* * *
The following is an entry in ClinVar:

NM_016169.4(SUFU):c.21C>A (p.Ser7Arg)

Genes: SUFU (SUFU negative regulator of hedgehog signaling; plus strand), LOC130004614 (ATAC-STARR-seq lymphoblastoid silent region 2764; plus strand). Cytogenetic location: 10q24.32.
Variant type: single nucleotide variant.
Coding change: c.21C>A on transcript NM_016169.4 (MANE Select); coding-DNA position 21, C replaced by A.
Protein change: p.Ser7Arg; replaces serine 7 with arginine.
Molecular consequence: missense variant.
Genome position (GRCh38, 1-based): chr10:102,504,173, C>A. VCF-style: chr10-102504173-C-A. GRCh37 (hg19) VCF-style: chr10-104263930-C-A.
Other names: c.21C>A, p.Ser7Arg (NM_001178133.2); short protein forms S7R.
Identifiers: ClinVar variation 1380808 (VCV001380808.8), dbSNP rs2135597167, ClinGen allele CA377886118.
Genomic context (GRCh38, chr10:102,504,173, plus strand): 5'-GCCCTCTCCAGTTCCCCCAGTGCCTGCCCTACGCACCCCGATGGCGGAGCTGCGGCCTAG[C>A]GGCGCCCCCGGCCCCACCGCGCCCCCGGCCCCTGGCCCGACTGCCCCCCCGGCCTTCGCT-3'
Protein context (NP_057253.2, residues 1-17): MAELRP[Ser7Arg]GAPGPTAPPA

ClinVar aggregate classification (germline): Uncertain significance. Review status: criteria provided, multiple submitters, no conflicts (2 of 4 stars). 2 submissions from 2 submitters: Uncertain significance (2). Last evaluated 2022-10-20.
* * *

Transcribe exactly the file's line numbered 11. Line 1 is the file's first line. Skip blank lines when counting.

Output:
Genomic context (GRCh38, chr10:102,504,173, plus strand): 5'-GCCCTCTCCAGTTCCCCCAGTGCCTGCCCTACGCACCCCGATGGCGGAGCTGCGGCCTAG[C>A]GGCGCCCCCGGCCCCACCGCGCCCCCGGCCCCTGGCCCGACTGCCCCCCCGGCCTTCGCT-3'